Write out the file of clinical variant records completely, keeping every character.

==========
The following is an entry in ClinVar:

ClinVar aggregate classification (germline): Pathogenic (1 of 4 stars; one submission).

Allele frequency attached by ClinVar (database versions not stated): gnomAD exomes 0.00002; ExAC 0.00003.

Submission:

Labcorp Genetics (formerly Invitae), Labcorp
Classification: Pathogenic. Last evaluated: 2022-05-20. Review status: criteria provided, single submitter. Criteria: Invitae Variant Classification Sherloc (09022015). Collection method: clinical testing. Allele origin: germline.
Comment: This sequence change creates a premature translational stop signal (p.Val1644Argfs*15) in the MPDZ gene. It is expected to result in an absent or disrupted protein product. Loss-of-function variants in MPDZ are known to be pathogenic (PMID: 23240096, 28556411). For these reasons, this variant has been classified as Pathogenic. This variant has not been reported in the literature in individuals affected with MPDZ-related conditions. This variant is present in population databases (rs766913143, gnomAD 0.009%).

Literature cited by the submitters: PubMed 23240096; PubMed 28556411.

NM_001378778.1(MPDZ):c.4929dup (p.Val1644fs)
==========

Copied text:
The following is an entry in ClinVar:

ClinVar aggregate classification (germline): Pathogenic (1 of 4 stars; one submission).

Allele frequency attached by ClinVar (database versions not stated): gnomAD exomes 0.00002; ExAC 0.00003.

Submission:

Labcorp Genetics (formerly Invitae), Labcorp
Classification: Pathogenic. Last evaluated: 2022-05-20. Review status: criteria provided, single submitter. Criteria: Invitae Variant Classification Sherloc (09022015). Collection method: clinical testing. Allele origin: germline.
Comment: This sequence change creates a premature translational stop signal (p.Val1644Argfs*15) in the MPDZ gene. It is expected to result in an absent or disrupted protein product. Loss-of-function variants in MPDZ are known to be pathogenic (PMID: 23240096, 28556411). For these reasons, this variant has been classified as Pathogenic. This variant has not been reported in the literature in individuals affected with MPDZ-related conditions. This variant is present in population databases (rs766913143, gnomAD 0.009%).

Literature cited by the submitters: PubMed 23240096; PubMed 28556411.

NM_001378778.1(MPDZ):c.4929dup (p.Val1644fs)